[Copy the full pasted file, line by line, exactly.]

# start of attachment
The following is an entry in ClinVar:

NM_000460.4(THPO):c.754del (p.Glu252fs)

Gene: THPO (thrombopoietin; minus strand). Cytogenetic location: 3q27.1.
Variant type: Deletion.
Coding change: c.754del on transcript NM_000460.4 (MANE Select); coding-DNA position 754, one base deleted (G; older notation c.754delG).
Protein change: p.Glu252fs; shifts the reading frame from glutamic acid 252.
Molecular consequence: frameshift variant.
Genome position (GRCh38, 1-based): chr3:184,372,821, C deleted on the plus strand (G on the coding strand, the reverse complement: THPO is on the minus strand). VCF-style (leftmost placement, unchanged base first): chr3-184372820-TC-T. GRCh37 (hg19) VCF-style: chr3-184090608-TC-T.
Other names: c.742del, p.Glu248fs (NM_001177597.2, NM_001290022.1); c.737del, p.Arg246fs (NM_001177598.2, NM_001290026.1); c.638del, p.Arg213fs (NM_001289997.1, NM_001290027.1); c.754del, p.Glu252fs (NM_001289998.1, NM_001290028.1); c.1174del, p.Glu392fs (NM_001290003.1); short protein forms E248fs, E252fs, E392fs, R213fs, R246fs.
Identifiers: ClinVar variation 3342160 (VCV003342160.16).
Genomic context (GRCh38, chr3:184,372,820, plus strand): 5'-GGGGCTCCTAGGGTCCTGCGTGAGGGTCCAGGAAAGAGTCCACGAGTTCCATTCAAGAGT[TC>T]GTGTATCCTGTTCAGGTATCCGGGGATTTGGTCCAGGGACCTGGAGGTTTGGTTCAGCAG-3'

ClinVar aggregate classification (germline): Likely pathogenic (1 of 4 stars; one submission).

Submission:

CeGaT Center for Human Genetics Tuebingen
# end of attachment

The following is an entry in ClinVar:

NM_000460.4(THPO):c.754del (p.Glu252fs)

Gene: THPO (thrombopoietin; minus strand). Cytogenetic location: 3q27.1.
Variant type: Deletion.
Coding change: c.754del on transcript NM_000460.4 (MANE Select); coding-DNA position 754, one base deleted (G; older notation c.754delG).
Protein change: p.Glu252fs; shifts the reading frame from glutamic acid 252.
Molecular consequence: frameshift variant.
Genome position (GRCh38, 1-based): chr3:184,372,821, C deleted on the plus strand (G on the coding strand, the reverse complement: THPO is on the minus strand). VCF-style (leftmost placement, unchanged base first): chr3-184372820-TC-T. GRCh37 (hg19) VCF-style: chr3-184090608-TC-T.
Other names: c.742del, p.Glu248fs (NM_001177597.2, NM_001290022.1); c.737del, p.Arg246fs (NM_001177598.2, NM_001290026.1); c.638del, p.Arg213fs (NM_001289997.1, NM_001290027.1); c.754del, p.Glu252fs (NM_001289998.1, NM_001290028.1); c.1174del, p.Glu392fs (NM_001290003.1); short protein forms E248fs, E252fs, E392fs, R213fs, R246fs.
Identifiers: ClinVar variation 3342160 (VCV003342160.16).
Genomic context (GRCh38, chr3:184,372,820, plus strand): 5'-GGGGCTCCTAGGGTCCTGCGTGAGGGTCCAGGAAAGAGTCCACGAGTTCCATTCAAGAGT[TC>T]GTGTATCCTGTTCAGGTATCCGGGGATTTGGTCCAGGGACCTGGAGGTTTGGTTCAGCAG-3'

ClinVar aggregate classification (germline): Likely pathogenic (1 of 4 stars; one submission).

Submission:

CeGaT Center for Human Genetics Tuebingen